Return on Investment: Sensitive Parenting in Childhood Creates 13-Fold Cost Savings
A recent study found that sensitive, responsive parenting - specifically in early childhood - has a direct correlation with not only positive mental and physical health, but also financial benefits for families and society. Average costs for children raised by the most responsive parents are well under $3,000, compared to more than $30,000 for children raised by the least responsive parents.
The paper, titled “A Good Investment: Longer-term cost savings of sensitive parenting in childhood” was published in the Journal of Child Psychology and Psychiatry. Tom O’Connor, Ph.D., professor in the department of Psychiatry and director of the Wynne Center for Family Research at the University of Rochester Medical Center, was among the contributing authors for the article, which is the first study to focus on the analysis of the direct financial benefits for families that come from sensitive parenting.
Sensitive (or responsive) parenting is a style often described as heightened parental sensitivity and responsiveness to child distress, an affectionate and engaged style, and the use of firm rather than harsh discipline. Previous studies have associated sensitive parenting with improved cognitive outcomes for children.
“We have known for some time that the quality of early parenting is associated with behavioral health and physical health in children, as well as success in school and in the peer group,” said O’Connor.
The study enrolled approximately 170 children and adolescents from two different sample groups, one at moderate-risk - recruited through anti-social behavior screening in primary school - and one at high-risk of poor outcomes who had previously been referred to child mental health clinics for anti-social behavior. The goal was to assess parental awareness of the child’s needs, sensitivity to their signals, promotion of child play, and adoption of the child’s point of view.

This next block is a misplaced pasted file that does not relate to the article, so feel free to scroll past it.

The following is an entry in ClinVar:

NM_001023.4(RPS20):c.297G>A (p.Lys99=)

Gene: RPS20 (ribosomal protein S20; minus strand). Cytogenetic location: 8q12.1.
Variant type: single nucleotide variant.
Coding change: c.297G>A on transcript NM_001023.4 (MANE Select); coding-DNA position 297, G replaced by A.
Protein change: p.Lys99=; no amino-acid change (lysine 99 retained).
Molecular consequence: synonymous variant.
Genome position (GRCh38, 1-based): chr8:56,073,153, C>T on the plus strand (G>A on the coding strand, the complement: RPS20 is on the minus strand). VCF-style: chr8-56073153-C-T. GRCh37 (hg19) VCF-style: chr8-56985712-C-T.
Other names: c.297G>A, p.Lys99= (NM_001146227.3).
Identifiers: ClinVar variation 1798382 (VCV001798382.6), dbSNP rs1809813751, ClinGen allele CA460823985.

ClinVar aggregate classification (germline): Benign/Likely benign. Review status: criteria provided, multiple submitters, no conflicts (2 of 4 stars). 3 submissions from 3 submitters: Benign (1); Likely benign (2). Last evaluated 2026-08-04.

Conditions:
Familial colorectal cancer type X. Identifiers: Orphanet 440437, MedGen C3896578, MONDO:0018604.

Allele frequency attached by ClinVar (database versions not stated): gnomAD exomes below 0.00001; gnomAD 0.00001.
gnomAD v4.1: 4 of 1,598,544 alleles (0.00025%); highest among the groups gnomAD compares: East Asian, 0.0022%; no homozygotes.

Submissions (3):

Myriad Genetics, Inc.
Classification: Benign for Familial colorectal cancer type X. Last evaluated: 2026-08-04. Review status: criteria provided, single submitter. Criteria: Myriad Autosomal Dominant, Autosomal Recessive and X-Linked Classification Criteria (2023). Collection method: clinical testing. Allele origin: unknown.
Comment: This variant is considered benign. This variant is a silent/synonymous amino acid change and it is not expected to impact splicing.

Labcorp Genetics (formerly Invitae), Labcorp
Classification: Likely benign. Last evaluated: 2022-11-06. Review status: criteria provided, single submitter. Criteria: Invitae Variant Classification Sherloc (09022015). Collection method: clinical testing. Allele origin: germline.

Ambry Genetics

The study assessed and evaluated parental behavior across three different tasks, lasting approximately 20 minutes: Child-directed free play, parent-directed building task, and a tidy-up task. These interactions were then evaluated using the Coding of Attachment-Related Parenting (CARP) developed by O’Connor, an assessment of sensitive responding, positive and negative affect and mutuality in parent-child dyads of school-aged children through direct observation.
“Assessing parenting quality through observation is a better, less biased approach rather than asking parents about their own parenting behaviors on a questionnaire,” said O’Connor. “We used the ratings of parenting behavior from individuals who were trained in how to rate behavior but had no other knowledge about the family. This kind of ‘independent’ prediction also distinguishes the study and makes the findings especially novel.”
Results of the study showed the following:
Males who were at an older age, were eligible for free school meals, and who lacked sensitive parenting, all predicted greater total costs.
The difference in social, educational and healthcare costs between adolescents exposed to more sensitive care versus least sensitive care was estimated to be $27,595.53 (£20,000).
Children whose parents’ early sensitive parenting skills were in the best quartile cost a mean of $2,248.66 (£1,629.73), per individual.
Children whose parents had sensitive parenting skills in the lowest quartile had an individual mean cost of $30,656.62 (£22,218.54).
Costs were calculated in UK sterling because the study took place in the UK.
These total costs were spread across personal family spending and education, health, social and justice services. The cost difference remained significant (approximately 13-fold) after controlling for several potential confounders, including demographic variables; exposure to child abuse; and level of antisocial behavior in both childhood and adolescence, IQ, and attachment security.
“In this paper, we show for the first time that early parenting quality predicted financial costs associated with health, education and welfare approximately a decade later. That is, poor early parenting is ‘costly’ not only in terms of child health and well-being, but also in terms of actual financial burden,” said O’Connor.
The direct return on investment when using sensitive parenting is that family savings are likely to increase as the child gets older. The use of sensitive parenting also predicts positive health, behavior and occupational outcomes in adulthood, while poor early parenting is “costly” not only in terms of child health and well-being, but also in terms of actual financial burden borne by the family. Read the full paper here.